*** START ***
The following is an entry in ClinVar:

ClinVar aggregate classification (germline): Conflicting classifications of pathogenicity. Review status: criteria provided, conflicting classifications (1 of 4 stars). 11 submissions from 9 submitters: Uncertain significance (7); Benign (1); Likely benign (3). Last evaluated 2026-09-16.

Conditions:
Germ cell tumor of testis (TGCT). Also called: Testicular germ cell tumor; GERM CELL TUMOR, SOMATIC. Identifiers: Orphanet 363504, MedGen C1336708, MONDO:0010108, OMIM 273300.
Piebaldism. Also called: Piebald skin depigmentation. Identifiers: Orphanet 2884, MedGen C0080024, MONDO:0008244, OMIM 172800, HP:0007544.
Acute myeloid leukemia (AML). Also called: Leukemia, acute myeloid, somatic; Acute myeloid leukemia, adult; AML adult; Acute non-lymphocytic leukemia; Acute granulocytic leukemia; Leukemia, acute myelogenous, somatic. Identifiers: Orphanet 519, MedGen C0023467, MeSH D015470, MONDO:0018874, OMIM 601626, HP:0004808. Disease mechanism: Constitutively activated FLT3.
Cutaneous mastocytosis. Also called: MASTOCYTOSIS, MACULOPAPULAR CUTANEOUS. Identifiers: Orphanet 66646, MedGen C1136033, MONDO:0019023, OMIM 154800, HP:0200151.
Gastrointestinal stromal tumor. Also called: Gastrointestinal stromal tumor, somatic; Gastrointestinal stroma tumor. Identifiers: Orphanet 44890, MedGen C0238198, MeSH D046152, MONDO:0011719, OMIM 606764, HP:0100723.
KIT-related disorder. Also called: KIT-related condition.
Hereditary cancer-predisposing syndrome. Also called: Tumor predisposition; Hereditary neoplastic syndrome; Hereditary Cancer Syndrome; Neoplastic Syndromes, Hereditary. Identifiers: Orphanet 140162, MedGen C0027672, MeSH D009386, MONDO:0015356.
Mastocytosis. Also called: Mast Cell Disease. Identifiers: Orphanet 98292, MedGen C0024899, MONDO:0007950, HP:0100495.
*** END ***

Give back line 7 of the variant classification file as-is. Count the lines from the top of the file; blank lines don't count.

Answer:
Cutaneous mastocytosis. Also called: MASTOCYTOSIS, MACULOPAPULAR CUTANEOUS. Identifiers: Orphanet 66646, MedGen C1136033, MONDO:0019023, OMIM 154800, HP:0200151.